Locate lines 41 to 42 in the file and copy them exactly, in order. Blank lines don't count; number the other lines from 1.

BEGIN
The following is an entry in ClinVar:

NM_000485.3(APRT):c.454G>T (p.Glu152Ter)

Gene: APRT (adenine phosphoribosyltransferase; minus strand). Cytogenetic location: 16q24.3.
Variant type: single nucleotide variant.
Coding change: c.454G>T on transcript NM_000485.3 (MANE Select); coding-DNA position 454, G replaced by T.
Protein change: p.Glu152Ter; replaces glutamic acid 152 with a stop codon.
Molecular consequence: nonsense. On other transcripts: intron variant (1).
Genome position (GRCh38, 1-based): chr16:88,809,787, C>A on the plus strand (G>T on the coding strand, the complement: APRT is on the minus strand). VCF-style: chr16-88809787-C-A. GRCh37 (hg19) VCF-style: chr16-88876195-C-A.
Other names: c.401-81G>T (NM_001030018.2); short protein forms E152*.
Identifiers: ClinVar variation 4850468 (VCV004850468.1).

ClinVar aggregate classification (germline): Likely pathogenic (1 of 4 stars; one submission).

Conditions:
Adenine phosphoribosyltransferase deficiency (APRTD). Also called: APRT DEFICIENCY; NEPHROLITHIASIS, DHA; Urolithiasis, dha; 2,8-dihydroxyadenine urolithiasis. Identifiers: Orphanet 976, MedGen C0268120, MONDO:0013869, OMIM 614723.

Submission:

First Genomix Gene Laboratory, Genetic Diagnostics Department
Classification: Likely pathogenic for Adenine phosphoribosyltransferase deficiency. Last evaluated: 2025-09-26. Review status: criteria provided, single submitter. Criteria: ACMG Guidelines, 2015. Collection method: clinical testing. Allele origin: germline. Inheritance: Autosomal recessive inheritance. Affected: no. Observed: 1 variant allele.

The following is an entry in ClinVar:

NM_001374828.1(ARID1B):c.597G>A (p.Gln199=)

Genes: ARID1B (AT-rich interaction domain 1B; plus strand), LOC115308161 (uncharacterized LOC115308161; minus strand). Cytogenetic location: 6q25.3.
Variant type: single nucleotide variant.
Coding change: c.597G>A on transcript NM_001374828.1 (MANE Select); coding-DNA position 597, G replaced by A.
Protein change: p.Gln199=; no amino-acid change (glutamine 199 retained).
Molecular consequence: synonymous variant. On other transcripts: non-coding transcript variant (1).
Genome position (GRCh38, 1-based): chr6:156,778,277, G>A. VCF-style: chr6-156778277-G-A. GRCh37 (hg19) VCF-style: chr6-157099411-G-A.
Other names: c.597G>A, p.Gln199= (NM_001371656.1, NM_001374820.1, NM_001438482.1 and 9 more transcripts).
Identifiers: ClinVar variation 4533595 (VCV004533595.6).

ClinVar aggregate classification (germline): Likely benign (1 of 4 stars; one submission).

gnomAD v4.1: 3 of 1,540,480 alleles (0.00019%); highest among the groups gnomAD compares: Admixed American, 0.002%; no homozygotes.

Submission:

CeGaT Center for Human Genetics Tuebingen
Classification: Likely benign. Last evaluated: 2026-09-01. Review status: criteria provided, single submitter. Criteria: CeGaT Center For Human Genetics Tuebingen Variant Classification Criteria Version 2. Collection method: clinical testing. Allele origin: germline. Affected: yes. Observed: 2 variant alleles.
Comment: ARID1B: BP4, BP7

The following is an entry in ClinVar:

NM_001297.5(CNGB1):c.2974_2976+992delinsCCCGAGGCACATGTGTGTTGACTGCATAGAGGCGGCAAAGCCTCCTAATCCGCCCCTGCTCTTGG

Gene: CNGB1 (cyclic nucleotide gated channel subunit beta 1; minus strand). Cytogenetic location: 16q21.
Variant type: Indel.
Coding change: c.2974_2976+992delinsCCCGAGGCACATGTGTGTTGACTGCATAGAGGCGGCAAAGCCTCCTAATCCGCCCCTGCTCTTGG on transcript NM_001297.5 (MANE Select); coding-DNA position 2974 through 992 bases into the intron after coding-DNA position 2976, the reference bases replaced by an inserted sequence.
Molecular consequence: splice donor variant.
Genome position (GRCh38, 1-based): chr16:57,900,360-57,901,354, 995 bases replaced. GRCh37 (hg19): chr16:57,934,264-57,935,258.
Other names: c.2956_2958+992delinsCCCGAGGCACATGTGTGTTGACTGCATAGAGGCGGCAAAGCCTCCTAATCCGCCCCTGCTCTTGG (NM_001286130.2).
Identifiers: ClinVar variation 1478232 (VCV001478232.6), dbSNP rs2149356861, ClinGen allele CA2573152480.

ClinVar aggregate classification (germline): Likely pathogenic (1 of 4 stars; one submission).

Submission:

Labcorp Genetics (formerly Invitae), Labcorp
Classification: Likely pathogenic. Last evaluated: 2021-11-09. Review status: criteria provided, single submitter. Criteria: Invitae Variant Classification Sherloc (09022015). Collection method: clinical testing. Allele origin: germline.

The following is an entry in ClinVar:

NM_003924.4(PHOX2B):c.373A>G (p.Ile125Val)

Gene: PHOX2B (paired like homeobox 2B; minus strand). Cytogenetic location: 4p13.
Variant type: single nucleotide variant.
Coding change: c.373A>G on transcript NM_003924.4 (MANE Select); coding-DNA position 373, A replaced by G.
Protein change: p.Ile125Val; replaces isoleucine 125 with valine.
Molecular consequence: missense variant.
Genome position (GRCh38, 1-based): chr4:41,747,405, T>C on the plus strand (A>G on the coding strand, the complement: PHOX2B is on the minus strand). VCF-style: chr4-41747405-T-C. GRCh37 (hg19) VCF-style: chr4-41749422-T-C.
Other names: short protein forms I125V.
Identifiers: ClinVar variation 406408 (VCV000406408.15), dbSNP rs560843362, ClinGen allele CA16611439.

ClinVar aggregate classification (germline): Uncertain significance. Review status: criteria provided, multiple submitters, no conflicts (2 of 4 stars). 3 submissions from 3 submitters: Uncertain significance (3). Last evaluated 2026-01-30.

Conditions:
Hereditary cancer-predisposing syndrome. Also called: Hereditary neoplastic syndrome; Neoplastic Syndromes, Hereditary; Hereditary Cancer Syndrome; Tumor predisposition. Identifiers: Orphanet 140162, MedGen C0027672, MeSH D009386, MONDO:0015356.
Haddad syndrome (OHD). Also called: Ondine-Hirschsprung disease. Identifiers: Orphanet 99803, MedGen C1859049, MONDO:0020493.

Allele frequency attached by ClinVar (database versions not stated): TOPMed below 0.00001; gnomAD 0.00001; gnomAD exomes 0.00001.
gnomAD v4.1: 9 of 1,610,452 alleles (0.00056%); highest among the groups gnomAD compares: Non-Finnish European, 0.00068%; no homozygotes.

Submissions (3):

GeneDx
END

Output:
Identifiers: ClinVar variation 1478232 (VCV001478232.6), dbSNP rs2149356861, ClinGen allele CA2573152480.

ClinVar aggregate classification (germline): Likely pathogenic (1 of 4 stars; one submission).